Iraqi Kurdistan: Political Development and Emergent Democracy

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RoutledgeCurzon, 2003 - 261 Seiten
The Iraqi Kurds have enjoyed de facto statehood in the north of Iraq since the early 1990s but it has not been an easy period. Intra-Kurdish fighting, military incursions by Turkey and Iran and the ever constant threat posed by Saddam Hussein have plagued this democratic experiment. However, since 1997, an administrative system has developed and stability seems to have returned to the region, in spite of the ever-present problems. This book explores the development of the Kurdish political system since 1991. It examines the difficult and often violent relations between the two dominant powers, the Kurdistan Democratic Party (KDP) and the Patriotic Union of Kurdistan (PUK), and their relationship with the Kurdish Regional Government in order to understand the current state of Iraqi Kurdish politics and the means by which the de facto state operates. At a time when Iraq is increasingly prominent in foreign affairs, and the Kurds are often highlighted as potential agents of change, this in-depth study identifies the main dynamics of Iraqi Kurdish politics, analyses the record and potential of the Kurdish democratic experiment, and identifies the present and future Kurdish leaders.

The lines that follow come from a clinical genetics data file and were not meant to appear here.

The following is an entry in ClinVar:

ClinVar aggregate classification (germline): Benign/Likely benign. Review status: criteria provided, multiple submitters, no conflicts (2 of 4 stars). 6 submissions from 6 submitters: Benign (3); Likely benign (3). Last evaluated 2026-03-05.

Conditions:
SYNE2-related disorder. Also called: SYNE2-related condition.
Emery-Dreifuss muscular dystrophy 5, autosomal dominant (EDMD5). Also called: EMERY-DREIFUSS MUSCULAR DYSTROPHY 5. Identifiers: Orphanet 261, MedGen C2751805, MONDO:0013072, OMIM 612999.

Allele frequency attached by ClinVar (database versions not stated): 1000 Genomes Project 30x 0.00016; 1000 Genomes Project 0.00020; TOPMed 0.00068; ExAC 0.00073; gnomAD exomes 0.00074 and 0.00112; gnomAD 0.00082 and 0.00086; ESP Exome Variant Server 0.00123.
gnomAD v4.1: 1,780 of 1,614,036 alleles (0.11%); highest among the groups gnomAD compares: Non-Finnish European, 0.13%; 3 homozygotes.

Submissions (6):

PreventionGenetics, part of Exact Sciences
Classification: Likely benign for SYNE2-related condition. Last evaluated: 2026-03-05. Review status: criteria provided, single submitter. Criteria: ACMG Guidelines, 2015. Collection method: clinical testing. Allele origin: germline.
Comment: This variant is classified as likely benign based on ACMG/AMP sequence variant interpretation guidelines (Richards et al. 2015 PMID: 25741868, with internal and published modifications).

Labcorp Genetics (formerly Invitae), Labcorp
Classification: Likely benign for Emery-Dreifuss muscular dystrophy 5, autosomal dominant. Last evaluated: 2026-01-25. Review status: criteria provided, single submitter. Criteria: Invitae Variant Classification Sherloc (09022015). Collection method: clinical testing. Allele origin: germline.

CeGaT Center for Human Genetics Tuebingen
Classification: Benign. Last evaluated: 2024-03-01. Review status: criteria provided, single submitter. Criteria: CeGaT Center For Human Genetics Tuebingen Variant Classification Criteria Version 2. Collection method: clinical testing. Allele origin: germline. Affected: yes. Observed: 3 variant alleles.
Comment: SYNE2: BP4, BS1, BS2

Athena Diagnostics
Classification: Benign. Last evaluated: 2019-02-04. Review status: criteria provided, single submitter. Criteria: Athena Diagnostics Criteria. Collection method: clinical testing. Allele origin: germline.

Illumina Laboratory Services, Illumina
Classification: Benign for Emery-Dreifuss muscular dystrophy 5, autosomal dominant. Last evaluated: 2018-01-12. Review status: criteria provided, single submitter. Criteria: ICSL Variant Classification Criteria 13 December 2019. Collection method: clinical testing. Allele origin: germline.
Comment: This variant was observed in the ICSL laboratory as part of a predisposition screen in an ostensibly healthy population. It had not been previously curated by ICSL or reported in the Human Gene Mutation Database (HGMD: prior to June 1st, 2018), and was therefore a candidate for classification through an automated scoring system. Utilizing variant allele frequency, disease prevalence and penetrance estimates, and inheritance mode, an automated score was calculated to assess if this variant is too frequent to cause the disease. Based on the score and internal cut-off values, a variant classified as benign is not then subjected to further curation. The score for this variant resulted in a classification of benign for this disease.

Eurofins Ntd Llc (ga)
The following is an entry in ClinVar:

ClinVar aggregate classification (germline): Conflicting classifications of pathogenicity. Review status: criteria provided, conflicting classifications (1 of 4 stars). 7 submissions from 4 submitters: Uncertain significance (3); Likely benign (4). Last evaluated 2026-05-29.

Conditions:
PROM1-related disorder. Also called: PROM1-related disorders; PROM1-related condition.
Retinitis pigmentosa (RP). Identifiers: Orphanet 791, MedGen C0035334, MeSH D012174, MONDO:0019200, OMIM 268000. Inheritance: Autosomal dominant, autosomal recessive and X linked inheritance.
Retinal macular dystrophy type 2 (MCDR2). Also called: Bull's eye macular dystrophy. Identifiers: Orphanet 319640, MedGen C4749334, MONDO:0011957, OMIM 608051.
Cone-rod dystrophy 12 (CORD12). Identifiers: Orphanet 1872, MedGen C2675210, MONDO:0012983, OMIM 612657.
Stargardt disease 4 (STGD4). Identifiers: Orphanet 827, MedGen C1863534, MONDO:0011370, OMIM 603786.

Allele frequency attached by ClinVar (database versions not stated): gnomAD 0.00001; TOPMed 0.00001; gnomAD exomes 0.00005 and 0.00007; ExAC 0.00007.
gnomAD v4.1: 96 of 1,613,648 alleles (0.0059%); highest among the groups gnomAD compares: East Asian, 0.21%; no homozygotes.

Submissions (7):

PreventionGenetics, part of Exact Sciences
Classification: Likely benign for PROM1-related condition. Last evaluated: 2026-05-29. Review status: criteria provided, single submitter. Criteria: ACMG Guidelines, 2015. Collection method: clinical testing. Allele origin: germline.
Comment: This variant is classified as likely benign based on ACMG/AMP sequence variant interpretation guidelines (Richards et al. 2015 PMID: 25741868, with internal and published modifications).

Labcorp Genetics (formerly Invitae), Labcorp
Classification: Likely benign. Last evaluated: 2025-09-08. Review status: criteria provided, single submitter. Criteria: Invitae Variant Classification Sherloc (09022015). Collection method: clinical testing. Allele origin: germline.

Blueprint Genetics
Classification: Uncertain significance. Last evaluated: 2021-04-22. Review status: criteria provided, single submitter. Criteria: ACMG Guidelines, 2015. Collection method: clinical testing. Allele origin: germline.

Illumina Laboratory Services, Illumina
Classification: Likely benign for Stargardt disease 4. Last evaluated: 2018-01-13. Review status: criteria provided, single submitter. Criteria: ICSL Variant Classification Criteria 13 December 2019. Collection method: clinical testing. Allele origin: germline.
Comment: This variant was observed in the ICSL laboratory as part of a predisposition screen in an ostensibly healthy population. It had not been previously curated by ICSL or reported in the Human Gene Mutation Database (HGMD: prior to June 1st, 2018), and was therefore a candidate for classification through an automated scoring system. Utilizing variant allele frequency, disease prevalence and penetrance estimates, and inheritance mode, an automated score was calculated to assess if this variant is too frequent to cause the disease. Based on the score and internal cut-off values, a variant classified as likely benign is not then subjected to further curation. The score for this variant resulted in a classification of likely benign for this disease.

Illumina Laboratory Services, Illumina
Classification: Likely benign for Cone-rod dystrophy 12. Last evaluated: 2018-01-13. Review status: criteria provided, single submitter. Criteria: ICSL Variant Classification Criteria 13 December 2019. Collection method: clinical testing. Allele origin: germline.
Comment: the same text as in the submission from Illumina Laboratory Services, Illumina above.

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Über den Autor (2003)

Gareth R. V. Stansfield is Research Fellow of Political Development at the Institute of Arab and Islamic Studies at the University of Exeter. He has spent three years in Iraqi Kurdistan working alongside the Kurdistan Regional Government, the KDP and the PUK.

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